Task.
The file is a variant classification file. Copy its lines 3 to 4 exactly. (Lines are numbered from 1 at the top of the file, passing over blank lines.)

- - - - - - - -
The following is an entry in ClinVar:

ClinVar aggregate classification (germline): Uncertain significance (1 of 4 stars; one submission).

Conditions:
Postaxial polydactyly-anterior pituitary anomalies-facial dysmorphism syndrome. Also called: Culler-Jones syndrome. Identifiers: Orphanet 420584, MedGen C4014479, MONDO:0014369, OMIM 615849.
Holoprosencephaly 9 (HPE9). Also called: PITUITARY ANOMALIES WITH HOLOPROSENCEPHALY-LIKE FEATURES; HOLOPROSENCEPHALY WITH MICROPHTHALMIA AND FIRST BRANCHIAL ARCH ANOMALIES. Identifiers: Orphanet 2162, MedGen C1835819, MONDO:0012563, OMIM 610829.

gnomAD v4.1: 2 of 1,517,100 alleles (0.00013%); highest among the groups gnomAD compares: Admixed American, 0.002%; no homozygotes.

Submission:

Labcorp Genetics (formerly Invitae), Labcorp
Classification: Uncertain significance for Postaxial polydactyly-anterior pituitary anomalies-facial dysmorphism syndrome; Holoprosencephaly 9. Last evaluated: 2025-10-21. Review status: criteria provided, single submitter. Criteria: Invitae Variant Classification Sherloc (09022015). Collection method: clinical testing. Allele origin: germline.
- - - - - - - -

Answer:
Conditions:
Postaxial polydactyly-anterior pituitary anomalies-facial dysmorphism syndrome. Also called: Culler-Jones syndrome. Identifiers: Orphanet 420584, MedGen C4014479, MONDO:0014369, OMIM 615849.